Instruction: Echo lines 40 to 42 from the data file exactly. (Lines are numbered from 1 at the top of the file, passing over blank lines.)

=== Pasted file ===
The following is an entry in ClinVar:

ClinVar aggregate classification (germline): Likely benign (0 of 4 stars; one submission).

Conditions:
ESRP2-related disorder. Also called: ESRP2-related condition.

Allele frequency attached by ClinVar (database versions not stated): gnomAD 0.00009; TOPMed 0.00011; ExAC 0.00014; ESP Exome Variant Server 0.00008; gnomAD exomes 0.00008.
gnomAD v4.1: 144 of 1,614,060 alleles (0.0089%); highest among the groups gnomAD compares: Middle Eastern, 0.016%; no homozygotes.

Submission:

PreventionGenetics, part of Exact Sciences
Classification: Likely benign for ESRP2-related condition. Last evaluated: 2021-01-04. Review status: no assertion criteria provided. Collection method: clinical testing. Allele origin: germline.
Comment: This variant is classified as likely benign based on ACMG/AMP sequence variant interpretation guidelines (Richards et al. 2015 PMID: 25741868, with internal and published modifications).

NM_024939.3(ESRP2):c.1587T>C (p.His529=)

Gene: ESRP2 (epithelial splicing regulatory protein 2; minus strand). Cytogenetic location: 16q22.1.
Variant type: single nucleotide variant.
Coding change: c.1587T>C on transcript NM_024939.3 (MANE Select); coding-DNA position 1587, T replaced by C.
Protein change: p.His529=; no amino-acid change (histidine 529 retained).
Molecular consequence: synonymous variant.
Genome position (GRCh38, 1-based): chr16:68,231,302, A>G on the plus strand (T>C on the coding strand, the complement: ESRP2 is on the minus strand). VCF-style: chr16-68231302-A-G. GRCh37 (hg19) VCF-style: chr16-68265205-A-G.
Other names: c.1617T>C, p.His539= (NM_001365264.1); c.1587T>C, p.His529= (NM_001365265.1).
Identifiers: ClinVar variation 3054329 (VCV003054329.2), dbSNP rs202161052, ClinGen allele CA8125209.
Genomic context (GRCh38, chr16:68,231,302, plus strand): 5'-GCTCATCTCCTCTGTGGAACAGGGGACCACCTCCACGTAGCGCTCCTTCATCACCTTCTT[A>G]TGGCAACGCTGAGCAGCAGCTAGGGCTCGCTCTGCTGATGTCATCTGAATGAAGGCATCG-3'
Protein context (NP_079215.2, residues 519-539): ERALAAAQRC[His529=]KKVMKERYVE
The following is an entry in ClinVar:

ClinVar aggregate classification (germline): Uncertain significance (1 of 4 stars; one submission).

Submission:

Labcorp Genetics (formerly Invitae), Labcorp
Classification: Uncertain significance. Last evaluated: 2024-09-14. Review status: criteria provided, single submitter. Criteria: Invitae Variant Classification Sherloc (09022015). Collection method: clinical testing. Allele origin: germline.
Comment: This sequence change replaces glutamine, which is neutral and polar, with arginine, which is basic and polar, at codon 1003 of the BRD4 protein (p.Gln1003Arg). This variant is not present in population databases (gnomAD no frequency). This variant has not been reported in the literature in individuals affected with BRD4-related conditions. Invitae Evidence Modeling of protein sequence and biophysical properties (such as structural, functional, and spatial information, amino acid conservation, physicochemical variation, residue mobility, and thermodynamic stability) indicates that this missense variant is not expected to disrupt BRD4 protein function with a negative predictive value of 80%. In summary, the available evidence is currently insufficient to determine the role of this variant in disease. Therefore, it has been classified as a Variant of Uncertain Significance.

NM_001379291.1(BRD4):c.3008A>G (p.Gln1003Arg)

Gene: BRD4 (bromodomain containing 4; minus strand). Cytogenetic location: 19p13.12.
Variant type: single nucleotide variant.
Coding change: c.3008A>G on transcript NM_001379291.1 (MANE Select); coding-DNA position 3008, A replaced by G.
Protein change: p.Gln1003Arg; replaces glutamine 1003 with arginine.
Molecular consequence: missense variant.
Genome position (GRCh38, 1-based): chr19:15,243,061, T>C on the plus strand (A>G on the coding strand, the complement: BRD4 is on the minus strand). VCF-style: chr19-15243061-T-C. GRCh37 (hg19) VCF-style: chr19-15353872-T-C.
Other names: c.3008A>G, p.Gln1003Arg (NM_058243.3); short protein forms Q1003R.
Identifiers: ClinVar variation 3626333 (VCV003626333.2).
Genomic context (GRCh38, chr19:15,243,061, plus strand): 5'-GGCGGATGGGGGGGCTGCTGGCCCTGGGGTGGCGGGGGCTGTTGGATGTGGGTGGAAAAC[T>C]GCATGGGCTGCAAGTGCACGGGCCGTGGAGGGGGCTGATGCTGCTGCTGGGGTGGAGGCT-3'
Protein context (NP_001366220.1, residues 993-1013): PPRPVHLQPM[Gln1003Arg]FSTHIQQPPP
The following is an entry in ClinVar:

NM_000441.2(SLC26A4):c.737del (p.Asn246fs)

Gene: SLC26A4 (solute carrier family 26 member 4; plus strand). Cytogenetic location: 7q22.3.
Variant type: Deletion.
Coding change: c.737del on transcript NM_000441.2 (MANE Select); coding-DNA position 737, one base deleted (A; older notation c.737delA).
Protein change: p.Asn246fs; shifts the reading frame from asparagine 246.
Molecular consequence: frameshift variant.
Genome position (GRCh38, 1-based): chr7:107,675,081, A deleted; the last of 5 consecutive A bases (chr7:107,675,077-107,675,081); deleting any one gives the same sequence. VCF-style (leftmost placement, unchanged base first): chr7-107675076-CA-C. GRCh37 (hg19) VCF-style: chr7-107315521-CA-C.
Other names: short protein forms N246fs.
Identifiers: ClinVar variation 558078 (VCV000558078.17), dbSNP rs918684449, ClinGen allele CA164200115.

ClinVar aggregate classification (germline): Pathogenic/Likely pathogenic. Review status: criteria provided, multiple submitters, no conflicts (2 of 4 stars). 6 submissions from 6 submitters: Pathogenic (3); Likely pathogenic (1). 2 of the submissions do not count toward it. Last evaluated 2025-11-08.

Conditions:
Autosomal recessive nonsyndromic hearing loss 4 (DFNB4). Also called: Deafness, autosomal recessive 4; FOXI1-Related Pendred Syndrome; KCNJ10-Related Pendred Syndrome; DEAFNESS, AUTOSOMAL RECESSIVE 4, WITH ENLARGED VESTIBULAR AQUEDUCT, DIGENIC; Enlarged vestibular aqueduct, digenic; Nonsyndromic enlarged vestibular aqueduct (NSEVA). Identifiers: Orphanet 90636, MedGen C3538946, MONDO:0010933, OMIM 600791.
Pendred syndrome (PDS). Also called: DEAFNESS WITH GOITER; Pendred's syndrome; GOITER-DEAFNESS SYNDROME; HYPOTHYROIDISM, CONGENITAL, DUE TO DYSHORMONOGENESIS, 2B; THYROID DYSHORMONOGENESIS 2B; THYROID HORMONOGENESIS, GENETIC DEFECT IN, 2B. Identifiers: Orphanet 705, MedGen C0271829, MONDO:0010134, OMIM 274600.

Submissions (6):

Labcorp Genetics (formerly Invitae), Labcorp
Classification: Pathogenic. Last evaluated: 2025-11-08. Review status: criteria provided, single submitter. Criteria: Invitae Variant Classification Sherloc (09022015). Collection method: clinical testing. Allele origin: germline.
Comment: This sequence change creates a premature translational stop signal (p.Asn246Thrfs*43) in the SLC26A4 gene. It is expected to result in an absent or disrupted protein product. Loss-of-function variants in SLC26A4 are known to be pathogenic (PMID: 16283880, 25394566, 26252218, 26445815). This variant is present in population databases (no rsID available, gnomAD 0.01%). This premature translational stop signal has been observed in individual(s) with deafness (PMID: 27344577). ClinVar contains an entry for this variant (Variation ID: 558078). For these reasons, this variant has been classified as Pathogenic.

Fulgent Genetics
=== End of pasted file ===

NM_000441.2(SLC26A4):c.737del (p.Asn246fs)

Gene: SLC26A4 (solute carrier family 26 member 4; plus strand). Cytogenetic location: 7q22.3.
Variant type: Deletion.